Leaked files reveal Iran's post-revolution crackdown on journalists

Iran's notoriously brutal Evin Prison in northern Tehran

Iran's notoriously brutal Evin Prison in northern Tehran

Enemy threats can not intimidate the Islamic republic into negotiations over its missile program, Chief of Staff of the Iranian Armed Forces Mohammad Bagheri said here on Thursday.

IRAN celebrates the 40th anniversary of the Islamic Revolution's victory on Monday at a time of heightened tensions with the United States and a sharp economic downturn.

It was not immediately clear whether those who will be pardoned will include some of the hundreds of prisoners who human rights groups say have been jailed for political offences.

Ayatollah Amoli Larijani, the Chief of Iran's Judiciary Branch, penned a letter to Ayatollah Khamenei, asking his Eminence to reduce or pardon the sentences of aforementioned convicts who were deemed eligible for clemency.

Iran arrested, imprisoned or killed at least 860 journalists in the three decades after the 1979 Islamic revolution, according to documents leaked to media watchdog, Reporters Without Borders (RSF).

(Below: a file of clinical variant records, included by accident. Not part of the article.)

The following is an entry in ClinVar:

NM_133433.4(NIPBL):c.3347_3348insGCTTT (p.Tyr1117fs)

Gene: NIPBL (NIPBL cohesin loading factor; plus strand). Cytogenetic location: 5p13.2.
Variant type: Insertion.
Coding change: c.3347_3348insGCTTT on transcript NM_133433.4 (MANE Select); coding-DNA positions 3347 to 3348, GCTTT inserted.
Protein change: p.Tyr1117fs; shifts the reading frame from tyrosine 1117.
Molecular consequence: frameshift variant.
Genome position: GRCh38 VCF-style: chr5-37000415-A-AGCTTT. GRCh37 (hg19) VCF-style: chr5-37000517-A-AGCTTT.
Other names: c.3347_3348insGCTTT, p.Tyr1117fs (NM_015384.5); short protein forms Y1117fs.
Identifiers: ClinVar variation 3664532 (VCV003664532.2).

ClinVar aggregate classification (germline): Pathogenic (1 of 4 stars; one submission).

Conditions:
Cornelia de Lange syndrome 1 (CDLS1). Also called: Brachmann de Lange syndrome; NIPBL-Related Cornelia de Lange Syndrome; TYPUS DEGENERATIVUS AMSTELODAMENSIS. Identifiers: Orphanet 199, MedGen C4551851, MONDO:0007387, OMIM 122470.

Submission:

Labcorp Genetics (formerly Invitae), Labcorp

At a news conference in Paris, RSF revealed that whistle-blowers had passed on 1.7 million records detailing judicial proceedings against Iranian citizens.

"Confidential until now, the file is a register of all the arrests, imprisonments and executions carried by the Iranian authorities in the Tehran area over four decades", read a statement from RSF.

The least this unveiling conveyed was that "if the enemies were thinking of the slightest attack on this Islamic Establishment, the missiles would fall down on their heads like a thunderbolt", he went on to say.

"The very existence of this file and its millions of entries show not only the scale of the Iranian regime's mendacity.but the relentless machinations it used for 40 years to persecute men and women for their opinions or their reporting", he said.

The other prominent journalist in the file is Farj Sarkhohi, editor of a political magazine who Tehran said disappeared en route to Germany in 1996.

Deloire said his organization would refer the file to the UN High Commissioner for Human Rights in the hope further steps could be taken to hold Iran accountable. "In reality, he had just spent two months in prison", the report said.

Beyond the journalists rounded up or imprisoned, RSF said the files showed 61,900 political prisoners had been held since the 1980s, with more than 500 of them aged between 15 and 18.

Iran denied her killing, with an official report on her death failing to disclose the cause of death.

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